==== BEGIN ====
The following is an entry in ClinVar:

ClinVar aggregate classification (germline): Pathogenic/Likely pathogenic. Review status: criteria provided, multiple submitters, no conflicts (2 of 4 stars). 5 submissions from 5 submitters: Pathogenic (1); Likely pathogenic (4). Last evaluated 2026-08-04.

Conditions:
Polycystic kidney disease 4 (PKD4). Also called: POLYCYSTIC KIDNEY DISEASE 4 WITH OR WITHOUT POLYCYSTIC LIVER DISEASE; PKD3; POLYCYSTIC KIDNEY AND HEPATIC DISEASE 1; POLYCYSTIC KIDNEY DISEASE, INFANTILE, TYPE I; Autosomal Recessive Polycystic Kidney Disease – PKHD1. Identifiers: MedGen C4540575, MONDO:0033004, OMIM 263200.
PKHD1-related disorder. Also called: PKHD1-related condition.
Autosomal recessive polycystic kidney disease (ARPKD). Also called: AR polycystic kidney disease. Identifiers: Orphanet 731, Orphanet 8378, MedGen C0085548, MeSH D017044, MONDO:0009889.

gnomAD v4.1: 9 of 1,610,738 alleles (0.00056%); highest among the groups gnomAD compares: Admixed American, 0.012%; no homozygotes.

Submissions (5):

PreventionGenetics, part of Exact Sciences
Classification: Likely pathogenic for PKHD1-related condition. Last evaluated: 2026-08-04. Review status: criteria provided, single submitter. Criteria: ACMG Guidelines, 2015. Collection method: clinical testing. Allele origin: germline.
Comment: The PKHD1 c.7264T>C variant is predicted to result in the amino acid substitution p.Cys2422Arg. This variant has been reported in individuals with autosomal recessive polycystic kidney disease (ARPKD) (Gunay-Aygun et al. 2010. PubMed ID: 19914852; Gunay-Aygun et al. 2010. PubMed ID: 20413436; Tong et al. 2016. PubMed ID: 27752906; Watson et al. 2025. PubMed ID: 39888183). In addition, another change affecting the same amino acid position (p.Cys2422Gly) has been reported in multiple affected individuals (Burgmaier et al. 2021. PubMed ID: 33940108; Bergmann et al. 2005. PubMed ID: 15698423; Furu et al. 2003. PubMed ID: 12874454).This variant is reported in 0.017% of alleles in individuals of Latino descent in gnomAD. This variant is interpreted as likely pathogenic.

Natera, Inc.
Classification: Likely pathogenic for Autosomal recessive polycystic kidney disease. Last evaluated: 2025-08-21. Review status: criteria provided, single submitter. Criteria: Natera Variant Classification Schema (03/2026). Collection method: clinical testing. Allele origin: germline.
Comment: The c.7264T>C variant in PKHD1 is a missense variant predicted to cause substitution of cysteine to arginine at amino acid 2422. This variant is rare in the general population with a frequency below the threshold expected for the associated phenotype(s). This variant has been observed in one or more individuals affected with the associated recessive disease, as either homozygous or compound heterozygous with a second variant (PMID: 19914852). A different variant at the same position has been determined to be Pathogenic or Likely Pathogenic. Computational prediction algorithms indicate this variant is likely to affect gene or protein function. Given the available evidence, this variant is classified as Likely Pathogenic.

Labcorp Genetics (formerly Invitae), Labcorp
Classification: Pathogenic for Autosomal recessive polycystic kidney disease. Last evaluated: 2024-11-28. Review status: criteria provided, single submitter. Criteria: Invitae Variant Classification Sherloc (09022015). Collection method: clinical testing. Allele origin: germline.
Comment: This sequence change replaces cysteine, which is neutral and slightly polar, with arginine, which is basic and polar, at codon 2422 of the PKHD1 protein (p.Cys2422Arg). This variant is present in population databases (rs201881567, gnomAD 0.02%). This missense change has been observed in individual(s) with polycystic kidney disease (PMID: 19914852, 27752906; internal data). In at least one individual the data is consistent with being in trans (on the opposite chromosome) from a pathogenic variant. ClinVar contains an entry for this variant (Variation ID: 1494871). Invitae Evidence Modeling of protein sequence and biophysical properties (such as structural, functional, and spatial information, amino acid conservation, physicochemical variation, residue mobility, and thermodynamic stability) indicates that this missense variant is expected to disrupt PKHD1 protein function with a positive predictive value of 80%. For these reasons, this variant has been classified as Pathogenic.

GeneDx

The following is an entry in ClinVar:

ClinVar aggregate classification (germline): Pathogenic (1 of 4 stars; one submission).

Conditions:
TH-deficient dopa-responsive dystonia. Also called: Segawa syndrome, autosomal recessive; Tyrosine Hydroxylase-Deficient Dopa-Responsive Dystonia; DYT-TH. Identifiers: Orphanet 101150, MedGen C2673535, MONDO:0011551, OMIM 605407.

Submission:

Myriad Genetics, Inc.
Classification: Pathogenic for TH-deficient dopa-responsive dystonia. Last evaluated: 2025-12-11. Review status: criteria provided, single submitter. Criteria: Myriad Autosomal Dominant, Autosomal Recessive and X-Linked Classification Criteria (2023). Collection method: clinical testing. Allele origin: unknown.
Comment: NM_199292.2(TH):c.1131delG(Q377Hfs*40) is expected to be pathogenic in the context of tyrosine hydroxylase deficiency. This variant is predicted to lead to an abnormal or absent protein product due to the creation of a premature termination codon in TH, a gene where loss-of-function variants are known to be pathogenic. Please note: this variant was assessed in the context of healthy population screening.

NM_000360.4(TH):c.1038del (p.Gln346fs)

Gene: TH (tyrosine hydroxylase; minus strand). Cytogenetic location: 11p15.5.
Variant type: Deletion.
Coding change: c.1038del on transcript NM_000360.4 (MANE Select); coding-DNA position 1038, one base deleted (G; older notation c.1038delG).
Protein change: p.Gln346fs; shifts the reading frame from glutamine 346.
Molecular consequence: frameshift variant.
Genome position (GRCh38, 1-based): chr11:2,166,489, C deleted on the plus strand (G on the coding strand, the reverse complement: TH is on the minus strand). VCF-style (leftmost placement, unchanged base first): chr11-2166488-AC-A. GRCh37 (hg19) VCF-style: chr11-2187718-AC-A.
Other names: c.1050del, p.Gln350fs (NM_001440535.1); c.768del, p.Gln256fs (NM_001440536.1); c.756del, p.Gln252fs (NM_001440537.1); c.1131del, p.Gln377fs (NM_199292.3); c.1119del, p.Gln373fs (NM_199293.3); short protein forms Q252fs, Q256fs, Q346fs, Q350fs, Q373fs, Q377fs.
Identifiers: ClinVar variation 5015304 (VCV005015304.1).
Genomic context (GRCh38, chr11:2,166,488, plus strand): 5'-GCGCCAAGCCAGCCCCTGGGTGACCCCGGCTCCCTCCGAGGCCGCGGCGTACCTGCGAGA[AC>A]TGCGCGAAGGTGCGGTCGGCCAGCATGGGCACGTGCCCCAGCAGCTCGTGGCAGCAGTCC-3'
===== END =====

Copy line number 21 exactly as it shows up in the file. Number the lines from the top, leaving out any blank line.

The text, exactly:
Conditions: